Saturday, October 27, 2007


I've been thinking about writing a lot lately, what with National Novel Writing Month coming up and all. I'm only writing a short story, but for me that counts as a challenge. The thing is, my story (so far) doesn't really have a plot. And despite how many times Melanie's explained to me what constitutes "plot", and shown me examples of both the clunky and the sublime, I'm not sure I'll ever manage to work one into this story.

One of my favorite novels is Never Let Me Go. The plot consists of the main characters passing up every single plot point opportunity and, instead of changing events, just letting them happen. I simply adore that. I won't tell you what Melanie thought.

Anyway, I think my story is a lot like that. But that's just an aside -- the real point of this entry is that, in thinking about writing, I fell asleep last night wondering how the form of the novel will change because of the Internet. Because information these days is so modular: you click a link and choose your own adventure. By contrast, novels are hopelessly linear.

At work I write onscreen help (bias alert!). I love how help is organized into topics that can be read either in a linear way (by going through the table of contents) or a "loosely associated" way (by following links) or in a "this is what I'm interested in" way (by clicking the topics you want to read.) Onscreen help is sort of Dada.

An old boyfriend of mine worked as a copier clerk at a law firm. For a few weeks, he was responsible for copying confidential papers about a case involving the improper disposal of bodies at a funeral home. It was grisly and fascinating and he smuggled copies home for us to read. The papers, coming from different sources at different times, were a jumble to begin with. Even more so after he jammed them in his backpack to sneak them out.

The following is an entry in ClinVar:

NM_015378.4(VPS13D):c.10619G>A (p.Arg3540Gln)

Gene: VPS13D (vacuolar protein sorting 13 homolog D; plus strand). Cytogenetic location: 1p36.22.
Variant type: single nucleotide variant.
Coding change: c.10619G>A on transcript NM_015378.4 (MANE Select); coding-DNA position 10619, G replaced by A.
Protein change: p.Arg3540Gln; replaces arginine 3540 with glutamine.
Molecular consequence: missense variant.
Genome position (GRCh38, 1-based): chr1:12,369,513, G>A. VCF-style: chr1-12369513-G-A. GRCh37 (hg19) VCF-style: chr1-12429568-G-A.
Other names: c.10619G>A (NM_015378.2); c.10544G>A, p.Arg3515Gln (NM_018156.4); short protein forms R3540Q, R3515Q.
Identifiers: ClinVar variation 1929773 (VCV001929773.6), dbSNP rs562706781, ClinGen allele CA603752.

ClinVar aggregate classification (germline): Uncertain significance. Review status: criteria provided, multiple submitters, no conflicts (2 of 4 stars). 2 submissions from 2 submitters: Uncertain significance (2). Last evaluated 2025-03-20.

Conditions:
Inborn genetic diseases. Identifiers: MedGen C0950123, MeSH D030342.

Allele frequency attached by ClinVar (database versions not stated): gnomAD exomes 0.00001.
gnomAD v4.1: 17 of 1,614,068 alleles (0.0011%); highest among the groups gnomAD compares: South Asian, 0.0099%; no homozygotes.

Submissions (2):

We spread papers out on our bed to sort through pieces of the puzzle. At certain points, there were character closeups -- a cremator whose mother had died and who cried because the funeral directors didn't send him flowers. Other papers discussed procedural overviews -- how the cremator had systematically stolen rings and fillings from bodies. The effect was that the story took surprising twists and turns. Dada at its best.

Recently, Melanie's husband Vikram told me about a book he was reading, The History of the Novel. He said most novels are about a person; they are stories of personal change. (I'm paraphrasing heavily, making it sound simplistic. And this is probably old news to everyone else.) Anyway, last night I thought about how you get to know people in real life. How you learn their stories.

You don't get to know someone in a linear fashion. You build impressions, gather images, ask questions, see that person in different situations. Like the court case my boyfriend and I spied on. Like onscreen help you click to learn how to set up an equation in Excel. Like Dada.

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